Hopefully, there was some budget left to spend on the legality of the  film, as the inescapable use of American news broadcasts - onscreen in the background of ‘Charlotte’s Ending’ - and copyrighted music over the end credits must be addressed.

Students have a rostra of legal protection in side-stepping ownership laws, but in a paid, ticketed premiere there is no room for wiggling.

The ‘film about filmmaking’ is a genre done successfully from the oh-so-problematic Tropic Thunder (2008) to the sublimely slapstick Hellzapoppin’ (1941), and the iconic and indescribable The Disaster Artist (2017). In a genre so established, it is hard to find ones footing, but Florida When it Fizzles does not falter.

Capturing the spiralling madness of on-set repetitiveness, rising tensions and creative egoes, and Stockholm Syndrome pseudo-friendships of every crew, the film is an undeniably funny peek behind the veil into the glamour of Hollywould-be's.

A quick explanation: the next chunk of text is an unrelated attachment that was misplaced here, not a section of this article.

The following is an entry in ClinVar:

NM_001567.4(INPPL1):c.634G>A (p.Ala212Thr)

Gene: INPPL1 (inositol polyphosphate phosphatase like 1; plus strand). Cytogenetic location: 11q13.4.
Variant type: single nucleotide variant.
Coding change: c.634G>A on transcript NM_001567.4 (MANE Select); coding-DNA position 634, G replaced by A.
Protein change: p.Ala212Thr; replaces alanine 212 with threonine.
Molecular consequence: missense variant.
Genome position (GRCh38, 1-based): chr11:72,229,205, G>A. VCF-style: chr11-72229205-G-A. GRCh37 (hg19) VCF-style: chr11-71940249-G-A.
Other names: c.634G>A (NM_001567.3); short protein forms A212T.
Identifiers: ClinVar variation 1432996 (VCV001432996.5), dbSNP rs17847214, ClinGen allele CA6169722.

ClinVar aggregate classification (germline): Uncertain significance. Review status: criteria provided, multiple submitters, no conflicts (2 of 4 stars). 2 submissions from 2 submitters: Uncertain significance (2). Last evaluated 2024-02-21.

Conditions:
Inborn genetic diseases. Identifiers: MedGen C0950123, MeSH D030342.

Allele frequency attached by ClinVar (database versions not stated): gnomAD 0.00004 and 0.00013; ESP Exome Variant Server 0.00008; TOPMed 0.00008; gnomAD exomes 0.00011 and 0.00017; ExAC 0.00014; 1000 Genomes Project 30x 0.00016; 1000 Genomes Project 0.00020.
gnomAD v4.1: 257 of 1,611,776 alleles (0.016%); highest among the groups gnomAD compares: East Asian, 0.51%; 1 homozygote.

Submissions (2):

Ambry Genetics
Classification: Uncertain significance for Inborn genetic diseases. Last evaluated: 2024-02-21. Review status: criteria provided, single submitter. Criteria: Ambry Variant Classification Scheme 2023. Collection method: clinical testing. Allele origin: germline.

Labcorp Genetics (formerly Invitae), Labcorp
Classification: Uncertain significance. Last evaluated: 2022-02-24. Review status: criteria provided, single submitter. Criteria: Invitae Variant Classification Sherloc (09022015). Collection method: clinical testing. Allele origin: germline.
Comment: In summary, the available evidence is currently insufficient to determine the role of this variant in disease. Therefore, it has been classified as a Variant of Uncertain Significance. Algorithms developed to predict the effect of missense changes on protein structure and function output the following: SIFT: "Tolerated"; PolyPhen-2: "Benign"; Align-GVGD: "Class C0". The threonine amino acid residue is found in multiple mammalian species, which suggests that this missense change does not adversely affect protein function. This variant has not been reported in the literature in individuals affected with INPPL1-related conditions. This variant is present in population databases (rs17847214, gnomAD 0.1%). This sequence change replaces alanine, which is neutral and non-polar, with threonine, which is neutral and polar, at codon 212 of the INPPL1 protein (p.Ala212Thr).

Despite ATM Films advertising a wealth of talents, the bulk of Florida rests on the surely-wearied shoulders of Tom Whitson. Tasked apparently alone with shooting the docu-style organised chaos, as well as months of editing, the director’s dedication and technical ability is admirable.

Working alongside a hybrid cast-crew with equal investment in the creative process as their close-to-home characters must have been no meek feat, and for that a paragraph of commendation feels only fitting.

The film’s basic premise is funny, but simple, and so its successes ride almost entirely on the cast’s ability to bolster the narrative without falling into the age-old student-film trap of creating a 120 minute in-joke. While it was certainly enjoyable to myself as a relative outsider, the riotous laughter at the film’s undeniably self-indulgent six minute holiday snap slideshow was enough to assess the audience’s alignments.